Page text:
Robert Motherwell: Early Collages

Robert Motherwell, View from a High Tower, 1944–45 (© Dedalus Foundation/License
Robert Motherwell, View from a High Tower, 1944–45, tempera, oil, ink, pastel, and pasted wood veneer, drawing papers, Japanese papers, and printed map on paperboard, 74.3 x 74.3 cm (Private collection © Dedalus Foundation/Licensed by VAGA, New York, NY)

Piri Halasz reviews the exhibition Robert Motherwell: Early Collages at the Solomon R. Guggenheim Museum, New York, on view through January 5, 2014.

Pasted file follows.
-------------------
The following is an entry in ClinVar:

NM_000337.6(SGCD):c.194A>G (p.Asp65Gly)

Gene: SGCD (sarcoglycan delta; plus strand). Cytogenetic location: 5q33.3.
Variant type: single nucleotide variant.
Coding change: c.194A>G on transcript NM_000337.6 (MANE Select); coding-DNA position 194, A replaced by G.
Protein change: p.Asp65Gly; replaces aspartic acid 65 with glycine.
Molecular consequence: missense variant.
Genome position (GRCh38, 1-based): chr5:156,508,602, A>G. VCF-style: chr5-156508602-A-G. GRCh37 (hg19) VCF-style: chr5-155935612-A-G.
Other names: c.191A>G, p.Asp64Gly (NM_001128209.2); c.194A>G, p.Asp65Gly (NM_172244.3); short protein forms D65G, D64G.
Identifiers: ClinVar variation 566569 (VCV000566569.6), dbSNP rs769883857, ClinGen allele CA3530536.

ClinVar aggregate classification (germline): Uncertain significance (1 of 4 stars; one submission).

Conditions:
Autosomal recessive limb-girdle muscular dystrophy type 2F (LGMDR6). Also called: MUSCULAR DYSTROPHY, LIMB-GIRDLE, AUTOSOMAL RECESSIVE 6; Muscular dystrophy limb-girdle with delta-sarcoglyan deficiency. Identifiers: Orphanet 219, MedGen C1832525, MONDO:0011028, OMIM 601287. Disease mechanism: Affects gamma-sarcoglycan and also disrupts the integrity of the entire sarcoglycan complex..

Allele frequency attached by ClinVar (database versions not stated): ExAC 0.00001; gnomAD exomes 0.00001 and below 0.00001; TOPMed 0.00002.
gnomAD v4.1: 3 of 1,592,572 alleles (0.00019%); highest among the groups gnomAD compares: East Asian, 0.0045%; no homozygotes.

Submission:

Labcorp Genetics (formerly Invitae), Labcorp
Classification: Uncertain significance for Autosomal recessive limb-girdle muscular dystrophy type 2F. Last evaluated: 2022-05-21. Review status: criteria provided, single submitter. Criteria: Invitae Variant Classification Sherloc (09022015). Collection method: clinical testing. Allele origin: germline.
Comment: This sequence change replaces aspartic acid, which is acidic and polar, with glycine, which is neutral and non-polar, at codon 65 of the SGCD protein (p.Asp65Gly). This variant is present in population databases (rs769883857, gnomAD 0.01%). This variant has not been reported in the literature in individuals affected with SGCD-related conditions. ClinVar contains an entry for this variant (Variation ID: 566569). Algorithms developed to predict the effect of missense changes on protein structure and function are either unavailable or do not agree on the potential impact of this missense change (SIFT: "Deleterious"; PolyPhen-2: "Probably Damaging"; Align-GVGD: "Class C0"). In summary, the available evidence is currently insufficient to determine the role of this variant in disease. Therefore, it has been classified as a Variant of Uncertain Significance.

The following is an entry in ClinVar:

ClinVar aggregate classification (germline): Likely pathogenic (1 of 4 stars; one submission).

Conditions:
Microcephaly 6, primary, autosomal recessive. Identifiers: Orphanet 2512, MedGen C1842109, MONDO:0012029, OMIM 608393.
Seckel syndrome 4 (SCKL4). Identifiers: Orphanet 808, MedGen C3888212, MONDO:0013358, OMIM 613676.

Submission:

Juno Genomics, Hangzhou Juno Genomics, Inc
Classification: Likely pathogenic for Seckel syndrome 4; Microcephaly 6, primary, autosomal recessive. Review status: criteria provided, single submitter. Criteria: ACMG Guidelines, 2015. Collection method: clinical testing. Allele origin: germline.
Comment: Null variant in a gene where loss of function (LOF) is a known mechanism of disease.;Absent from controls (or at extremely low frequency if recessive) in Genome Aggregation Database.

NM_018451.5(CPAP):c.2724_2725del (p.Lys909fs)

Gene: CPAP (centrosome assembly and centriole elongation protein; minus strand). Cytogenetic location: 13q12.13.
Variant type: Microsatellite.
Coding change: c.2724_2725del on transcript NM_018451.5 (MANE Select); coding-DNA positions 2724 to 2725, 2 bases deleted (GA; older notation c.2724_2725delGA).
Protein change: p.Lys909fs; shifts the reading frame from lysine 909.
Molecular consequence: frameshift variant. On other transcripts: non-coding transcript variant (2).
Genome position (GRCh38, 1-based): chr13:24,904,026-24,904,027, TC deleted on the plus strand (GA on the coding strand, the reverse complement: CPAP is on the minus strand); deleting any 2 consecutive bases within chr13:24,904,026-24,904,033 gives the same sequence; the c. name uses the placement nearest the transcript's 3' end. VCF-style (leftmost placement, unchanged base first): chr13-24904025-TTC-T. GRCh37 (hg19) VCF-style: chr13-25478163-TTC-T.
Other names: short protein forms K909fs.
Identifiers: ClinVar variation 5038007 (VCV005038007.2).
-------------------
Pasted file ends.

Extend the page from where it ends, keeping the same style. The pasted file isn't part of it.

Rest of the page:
Halasz writes that, in viewing the show "it becomes clear that the collages served an important purpose for the artist They enabled him to progress from his youthful admiration for cubist painting on to the freer and bolder original paintings that he was to create as one of the founding fathers of abstract expressionism. ... if one looks at oils like 'The Homely Protestant' (1948) or even the ur-version of 'Elegy to the Spanish Republic' (also 1948), one sees that he has learned to combine straight lines with curves and rounded forms, not really surrealist but liberated from the strictures of cubism. This was what the use of collage taught him, to loosen up and fly."